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Title: New approaches to the study of hydrophobicity and wetting of soils : methods and theories
Author: Balshaw, Helen
ISNI:       0000 0004 9353 3833
Awarding Body: Swansea University
Current Institution: Swansea University
Date of Award: 2019
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New approaches to the study of hydrophobicity and wetting of soils were investigated with the following research objectives: 1) to evaluate the use of fluorescence probes, nile red and pyrene, as tools to assess the polarity and viscosity of organics adsorbed to soils; 2) to assess, using a variety of kinetic methods, what steps are involved in wetting soils; and 3) to assess the validity of current theories for the anomalously high contact angles often measured for water on soils, and investigate an alternative explanation based on the geometry of a water drop sitting on hydrophobic particles. Whilst it was possible to image nile red emission after adsorption to soils, issues of emission intensity and soil auto-luminescence suggest that nile red is not a useful probe for soil studies. Fluorescence measurements were made using pyrene as an in-situ polarity and viscosity/mobility probe. Using pyrene co-deposited with organics on acid-washed sand, excimer kinetics showed a decrease in environment mobility as the organic layer was changed from a liquid to a hard wax. Spectra from natural soils indicated varying environmental polarity and heterogeneity within the soil samples studied. A theoretical model for soil wetting, involving adhesional-immersional wetting followed by branching capillary wetting, is proposed, and a series of experiments to assess the validity of this model described. Methods used include: water drop penetration time (WDPT) test, mass of soil grains wetted over time; time taken for penetration of a water drop into different soil thicknesses; optical microscopy; WDPT measurements with salt solutions of different densities. An alternative interpretation of the anomalously high contact angles measured on soils is proposed based on a correction factor for water on particles. To assess this, measurements were made using regularly arranged ballpoint needles and metal spheres, and acid-washed sand and natural soil, coated in paraffin wax.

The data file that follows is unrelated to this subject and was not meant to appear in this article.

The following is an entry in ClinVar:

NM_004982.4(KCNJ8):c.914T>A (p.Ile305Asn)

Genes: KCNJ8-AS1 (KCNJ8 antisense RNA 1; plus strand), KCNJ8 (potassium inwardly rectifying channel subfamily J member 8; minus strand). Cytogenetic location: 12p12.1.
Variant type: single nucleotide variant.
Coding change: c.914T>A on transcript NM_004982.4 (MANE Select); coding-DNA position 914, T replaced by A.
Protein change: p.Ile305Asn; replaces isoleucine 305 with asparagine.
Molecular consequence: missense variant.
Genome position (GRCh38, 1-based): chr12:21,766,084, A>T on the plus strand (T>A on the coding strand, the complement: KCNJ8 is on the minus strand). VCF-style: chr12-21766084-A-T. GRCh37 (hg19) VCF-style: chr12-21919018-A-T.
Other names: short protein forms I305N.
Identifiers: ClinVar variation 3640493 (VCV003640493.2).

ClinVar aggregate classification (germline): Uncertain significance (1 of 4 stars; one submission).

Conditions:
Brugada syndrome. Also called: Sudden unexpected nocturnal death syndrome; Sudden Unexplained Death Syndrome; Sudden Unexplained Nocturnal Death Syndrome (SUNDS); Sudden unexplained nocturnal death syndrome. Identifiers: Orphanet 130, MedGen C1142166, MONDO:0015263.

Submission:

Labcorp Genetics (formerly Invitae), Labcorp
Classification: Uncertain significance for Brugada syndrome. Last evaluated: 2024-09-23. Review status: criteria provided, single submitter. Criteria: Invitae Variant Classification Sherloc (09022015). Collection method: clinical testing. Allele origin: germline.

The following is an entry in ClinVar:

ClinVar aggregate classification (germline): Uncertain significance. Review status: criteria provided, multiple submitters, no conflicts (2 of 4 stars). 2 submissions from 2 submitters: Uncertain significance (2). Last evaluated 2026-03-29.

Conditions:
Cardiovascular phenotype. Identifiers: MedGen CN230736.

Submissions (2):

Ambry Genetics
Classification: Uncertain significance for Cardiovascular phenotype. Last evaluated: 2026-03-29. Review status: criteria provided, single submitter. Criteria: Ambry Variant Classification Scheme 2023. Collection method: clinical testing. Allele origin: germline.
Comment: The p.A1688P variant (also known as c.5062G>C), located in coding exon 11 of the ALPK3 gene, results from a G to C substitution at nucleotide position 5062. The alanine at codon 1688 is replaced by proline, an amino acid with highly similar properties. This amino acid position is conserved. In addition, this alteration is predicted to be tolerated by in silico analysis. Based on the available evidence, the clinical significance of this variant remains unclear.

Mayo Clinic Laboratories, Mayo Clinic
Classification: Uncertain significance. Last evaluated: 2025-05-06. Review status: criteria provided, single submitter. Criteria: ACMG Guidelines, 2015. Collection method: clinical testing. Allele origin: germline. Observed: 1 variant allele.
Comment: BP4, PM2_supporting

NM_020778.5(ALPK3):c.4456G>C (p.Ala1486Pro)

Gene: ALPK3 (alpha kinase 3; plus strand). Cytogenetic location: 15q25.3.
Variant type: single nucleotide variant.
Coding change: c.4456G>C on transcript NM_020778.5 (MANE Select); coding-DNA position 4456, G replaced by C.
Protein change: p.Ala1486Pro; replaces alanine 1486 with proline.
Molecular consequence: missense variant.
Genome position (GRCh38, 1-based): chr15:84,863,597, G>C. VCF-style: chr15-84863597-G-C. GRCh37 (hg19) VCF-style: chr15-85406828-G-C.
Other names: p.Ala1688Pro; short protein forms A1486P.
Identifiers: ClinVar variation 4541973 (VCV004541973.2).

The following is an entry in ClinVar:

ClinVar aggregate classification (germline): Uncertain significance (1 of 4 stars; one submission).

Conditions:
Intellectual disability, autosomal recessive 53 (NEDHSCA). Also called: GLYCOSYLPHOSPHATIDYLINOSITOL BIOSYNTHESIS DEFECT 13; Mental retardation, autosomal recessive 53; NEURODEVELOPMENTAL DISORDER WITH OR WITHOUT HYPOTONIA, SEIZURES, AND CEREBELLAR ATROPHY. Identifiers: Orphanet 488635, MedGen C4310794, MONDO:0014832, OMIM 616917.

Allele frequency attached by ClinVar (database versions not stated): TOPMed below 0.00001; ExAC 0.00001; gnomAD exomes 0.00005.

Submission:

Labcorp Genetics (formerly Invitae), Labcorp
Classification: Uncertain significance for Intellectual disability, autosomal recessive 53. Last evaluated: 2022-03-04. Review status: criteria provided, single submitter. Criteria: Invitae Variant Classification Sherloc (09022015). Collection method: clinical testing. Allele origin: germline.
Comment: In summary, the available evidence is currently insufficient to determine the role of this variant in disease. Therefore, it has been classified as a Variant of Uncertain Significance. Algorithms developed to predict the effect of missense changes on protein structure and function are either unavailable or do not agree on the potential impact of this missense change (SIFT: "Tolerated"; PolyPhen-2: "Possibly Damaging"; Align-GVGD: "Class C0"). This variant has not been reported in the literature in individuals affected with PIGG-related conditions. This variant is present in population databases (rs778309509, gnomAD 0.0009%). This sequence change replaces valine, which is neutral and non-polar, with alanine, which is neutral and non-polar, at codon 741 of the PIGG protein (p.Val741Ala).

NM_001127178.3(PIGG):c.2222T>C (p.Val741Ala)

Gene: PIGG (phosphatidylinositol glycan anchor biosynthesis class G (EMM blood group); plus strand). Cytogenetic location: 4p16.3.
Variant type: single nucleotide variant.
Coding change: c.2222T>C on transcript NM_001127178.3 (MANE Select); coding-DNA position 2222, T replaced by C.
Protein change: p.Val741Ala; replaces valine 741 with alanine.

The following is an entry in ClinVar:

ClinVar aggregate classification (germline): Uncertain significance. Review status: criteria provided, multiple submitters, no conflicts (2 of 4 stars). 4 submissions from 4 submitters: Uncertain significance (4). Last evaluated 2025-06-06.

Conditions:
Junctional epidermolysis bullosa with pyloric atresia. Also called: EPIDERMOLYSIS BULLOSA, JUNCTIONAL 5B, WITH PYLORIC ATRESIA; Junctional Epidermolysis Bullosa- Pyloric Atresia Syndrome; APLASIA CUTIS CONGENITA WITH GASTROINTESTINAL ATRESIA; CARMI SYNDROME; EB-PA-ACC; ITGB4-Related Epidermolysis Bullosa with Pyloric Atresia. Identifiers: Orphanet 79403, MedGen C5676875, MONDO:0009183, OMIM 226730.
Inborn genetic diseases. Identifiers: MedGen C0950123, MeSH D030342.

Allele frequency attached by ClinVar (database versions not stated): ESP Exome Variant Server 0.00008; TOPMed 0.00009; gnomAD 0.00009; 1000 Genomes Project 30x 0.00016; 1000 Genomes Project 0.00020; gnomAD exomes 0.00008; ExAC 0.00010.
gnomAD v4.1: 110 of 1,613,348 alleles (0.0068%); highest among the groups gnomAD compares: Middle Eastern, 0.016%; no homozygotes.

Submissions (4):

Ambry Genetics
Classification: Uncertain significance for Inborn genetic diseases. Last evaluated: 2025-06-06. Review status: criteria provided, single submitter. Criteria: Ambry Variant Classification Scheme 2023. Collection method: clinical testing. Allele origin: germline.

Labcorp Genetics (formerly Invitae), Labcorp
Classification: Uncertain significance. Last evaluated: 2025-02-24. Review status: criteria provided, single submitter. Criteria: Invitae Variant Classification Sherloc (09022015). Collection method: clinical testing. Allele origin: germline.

Supervisor: Douglas, P. ; Doerr, S. H. Sponsor: Not available
Qualification Name: Thesis (Ph.D.) Qualification Level: Doctoral